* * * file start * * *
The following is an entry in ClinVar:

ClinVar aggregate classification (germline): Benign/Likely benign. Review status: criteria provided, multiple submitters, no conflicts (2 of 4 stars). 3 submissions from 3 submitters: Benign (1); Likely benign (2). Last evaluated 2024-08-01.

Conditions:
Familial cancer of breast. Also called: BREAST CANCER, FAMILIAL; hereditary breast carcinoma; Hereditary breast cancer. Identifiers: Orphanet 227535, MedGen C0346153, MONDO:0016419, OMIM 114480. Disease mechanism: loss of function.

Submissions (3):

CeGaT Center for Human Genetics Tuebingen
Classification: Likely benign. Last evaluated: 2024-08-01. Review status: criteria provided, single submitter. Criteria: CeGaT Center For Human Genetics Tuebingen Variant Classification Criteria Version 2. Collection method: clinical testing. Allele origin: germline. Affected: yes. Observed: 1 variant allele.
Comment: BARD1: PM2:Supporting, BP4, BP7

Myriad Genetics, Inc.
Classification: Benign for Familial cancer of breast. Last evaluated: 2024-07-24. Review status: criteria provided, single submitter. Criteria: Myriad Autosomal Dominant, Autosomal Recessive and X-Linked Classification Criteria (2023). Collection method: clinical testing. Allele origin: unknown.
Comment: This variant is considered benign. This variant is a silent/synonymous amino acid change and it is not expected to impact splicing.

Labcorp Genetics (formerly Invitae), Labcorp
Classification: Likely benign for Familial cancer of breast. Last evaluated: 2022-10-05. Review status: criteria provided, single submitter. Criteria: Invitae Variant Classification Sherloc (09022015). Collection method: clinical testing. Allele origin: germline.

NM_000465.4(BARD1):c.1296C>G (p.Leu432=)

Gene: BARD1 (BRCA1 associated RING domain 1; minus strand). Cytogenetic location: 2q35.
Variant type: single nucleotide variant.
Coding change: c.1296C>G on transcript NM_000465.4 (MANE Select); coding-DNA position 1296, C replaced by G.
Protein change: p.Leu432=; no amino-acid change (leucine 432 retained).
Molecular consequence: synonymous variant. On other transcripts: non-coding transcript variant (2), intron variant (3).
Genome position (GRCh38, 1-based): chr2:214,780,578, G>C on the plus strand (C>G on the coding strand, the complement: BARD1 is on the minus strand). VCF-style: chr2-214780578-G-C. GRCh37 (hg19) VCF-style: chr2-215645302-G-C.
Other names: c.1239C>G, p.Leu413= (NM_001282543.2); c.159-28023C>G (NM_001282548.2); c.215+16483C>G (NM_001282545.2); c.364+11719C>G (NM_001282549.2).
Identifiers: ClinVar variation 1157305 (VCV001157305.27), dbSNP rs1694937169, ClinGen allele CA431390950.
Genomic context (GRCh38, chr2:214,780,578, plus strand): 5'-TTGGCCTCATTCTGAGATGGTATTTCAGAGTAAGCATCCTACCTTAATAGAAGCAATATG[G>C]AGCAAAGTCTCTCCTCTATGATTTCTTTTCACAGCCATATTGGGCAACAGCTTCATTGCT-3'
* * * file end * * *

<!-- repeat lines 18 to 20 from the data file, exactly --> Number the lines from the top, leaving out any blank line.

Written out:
Protein change: p.Leu432=; no amino-acid change (leucine 432 retained).
Molecular consequence: synonymous variant. On other transcripts: non-coding transcript variant (2), intron variant (3).
Genome position (GRCh38, 1-based): chr2:214,780,578, G>C on the plus strand (C>G on the coding strand, the complement: BARD1 is on the minus strand). VCF-style: chr2-214780578-G-C. GRCh37 (hg19) VCF-style: chr2-215645302-G-C.